I am not one to offer any specific answer that is the answer, but it is necessary, in my opinion, to question why people are homeless, why children are dying by the thousands every day, why women are so abused and made into objects of pleasure, why men have always been the hierarchy and the example for everyone to follow, and why some people are just simply forgotten and cast aside. The ultimate question each of us should be asking is: how can I make a difference?
So here I am at Appalachian State University seeking two degrees in Communication Studies BS and Interdisciplinary Studies: Third World Studies, not simply to earn two degrees, but to acutely listen to other opinions on social issues, shape my understandings through each course, and to see where there is a connection between the Third World and Communication. My focus is on the link between these two very different studies. I hope to find a way to use human communication in order to make a difference.
My degree in Third World Studies through the Interdisciplinary Studies program offers a view of different courses to better profile why the Third World exists in the first place through a liberal arts sense. There are no courses that say “IDS: Why you should care about Third World Studies,” but rather areas structuring around specific regions of the world that are considered to be “Third World” and historical, geographical, political, artistic, and anthropological fields are offered in order to surround this idea of “what is Third World?” This requires a substantial amount of thinking and understanding on my part since no person is telling me what there is to do to change the negative political and social constructions of the Third World. Since I want to find this focal point for the two areas of study, this degree allows me to search on my own time and in my own way without giving me one specific way to think.
This links directly as to why I chose to go into the Interdisciplinary program - this freedom of seeking a different opinion and way of thinking. My question is why we cannot manipulate in a resourceful, practical, and dignifying way to create stability socially, economically, and politically in order to find a solution to poverty and the unjust treatment of victims of race, class, and gender. Is it possible or not?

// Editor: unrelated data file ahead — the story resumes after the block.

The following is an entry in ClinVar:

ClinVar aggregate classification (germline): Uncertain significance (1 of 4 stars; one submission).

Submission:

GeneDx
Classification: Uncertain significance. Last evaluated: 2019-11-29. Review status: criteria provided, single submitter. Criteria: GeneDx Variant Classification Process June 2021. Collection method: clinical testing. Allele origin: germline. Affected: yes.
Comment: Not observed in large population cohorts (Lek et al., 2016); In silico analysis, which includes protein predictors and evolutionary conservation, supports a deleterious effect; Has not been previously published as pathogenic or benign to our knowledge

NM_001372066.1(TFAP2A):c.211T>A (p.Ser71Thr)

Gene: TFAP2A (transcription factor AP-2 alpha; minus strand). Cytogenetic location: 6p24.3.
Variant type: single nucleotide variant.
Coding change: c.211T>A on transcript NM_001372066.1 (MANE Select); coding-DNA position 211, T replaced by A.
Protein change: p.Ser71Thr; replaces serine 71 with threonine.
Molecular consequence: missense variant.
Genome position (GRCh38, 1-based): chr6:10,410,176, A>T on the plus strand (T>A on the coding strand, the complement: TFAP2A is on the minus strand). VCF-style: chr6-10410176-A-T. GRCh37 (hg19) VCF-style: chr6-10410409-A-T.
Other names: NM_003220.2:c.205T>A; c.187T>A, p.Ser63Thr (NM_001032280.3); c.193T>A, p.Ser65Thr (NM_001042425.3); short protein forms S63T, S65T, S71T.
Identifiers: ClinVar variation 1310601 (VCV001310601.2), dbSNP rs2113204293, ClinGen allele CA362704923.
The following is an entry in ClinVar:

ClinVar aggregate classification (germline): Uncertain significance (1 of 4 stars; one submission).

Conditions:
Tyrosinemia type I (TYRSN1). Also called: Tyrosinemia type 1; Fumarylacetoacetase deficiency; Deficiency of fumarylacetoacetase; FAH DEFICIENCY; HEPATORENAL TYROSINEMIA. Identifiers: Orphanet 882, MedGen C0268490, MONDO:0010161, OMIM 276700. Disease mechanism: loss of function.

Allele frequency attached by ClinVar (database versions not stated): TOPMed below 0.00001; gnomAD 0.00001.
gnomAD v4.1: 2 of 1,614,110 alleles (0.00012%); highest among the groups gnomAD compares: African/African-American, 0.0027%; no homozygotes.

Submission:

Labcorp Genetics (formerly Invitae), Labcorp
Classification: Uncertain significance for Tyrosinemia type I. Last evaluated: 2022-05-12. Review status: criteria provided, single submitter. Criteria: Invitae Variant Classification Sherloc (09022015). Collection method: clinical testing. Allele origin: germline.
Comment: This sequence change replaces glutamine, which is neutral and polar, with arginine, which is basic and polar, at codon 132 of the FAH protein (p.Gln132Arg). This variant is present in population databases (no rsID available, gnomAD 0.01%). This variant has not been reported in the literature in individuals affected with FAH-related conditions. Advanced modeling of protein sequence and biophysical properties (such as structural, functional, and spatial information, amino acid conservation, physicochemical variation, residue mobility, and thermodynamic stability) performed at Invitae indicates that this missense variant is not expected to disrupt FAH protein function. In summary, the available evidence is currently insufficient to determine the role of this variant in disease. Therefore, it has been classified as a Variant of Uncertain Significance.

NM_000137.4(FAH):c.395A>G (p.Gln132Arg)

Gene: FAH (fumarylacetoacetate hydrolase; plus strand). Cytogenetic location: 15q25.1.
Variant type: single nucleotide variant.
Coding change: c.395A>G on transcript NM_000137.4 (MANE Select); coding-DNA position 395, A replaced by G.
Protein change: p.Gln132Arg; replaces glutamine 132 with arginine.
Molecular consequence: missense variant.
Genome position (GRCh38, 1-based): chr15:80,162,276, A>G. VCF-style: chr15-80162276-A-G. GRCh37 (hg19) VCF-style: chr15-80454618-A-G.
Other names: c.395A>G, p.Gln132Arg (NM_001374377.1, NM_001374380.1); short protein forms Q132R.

This is how I plan to make a difference or, hopefully, some sort of change.
So how do I go about doing this? My course of study through the Interdisciplinary department was already somewhat planned out for me as I am taking the Third World Studies track, from which I choose specific classes in different categories already laid out. I am still managing my way through General Studies finishing core classes to graduate, but now beginning my track towards an Interdisciplinary degree is promising for what lays ahead in my coursework for the major.
Next year as a junior I plan to do a student exchange through International Student Exchange Programs (ISEP) to Thammasat University in Bangkok, Thailand. Several classes they offer for their international students (Thai culture courses) will take the place of most of the areas I specified earlier to meet my Third World criteria. These courses are Thai Art and Agriculture, Modern Thai History, Thailand in the International Arena, Society and Culture of Thailand, and Thai Media and Society. Seven courses have also been approved for my Communication Studies major as well, some being Communication Theory, Introduction to Communication Research, and Mass Media and Society. Taking these courses in a country so foreign to my own where I have no knowledge of the language will be a great challenge for me, but I feel it will add substantially to the goal I am hoping to accomplish by integrating these two areas of study. The courses will thankfully be taught in English, but aside from what I learn in the classroom, I feel by going out into the culture and experiencing a new way of living and thinking will be something I can always look back upon when considering anything foreign to me.
At Appalachian State though, I also plan to take World Music, political classes, historical classes, literature classes that pertain to my fields of study. It is exciting to get the opportunity for variety in life, particularly while studying, and look forward to my next few semesters at Appalachian State in terms of what I will learn and take from each course.
In terms of integrated studies, I feel like my two degrees I am working towards complete the idea of “integration.” Thus far, I have taken classes based on public speaking and the incentive behind mass societies, those courses being Public Speaking and Introduction to Mass Communication, while simultaneously looking at the spatial distributions of Latin American indigenous populations in Geography of Latin American and learning the basics of the Spanish language as previously mentioned. So far these have aided in my sense of what I want to do and how, despite such different subjects, everything can interlock in some way or other. The interactions and communication between foreign relations directly affects the people involved, creating the basis for my studies and what I hope to potentially get from both.
Overall, I anticipate what I will learn, but it is hard to get a good sense of what the outcome will be since I am still so young in my education process. The courses I look forward to taking are forthcoming, but I have gotten a good start in both of my fields and feel secure that I will be learning the things I wish to learn and take with me post-graduation.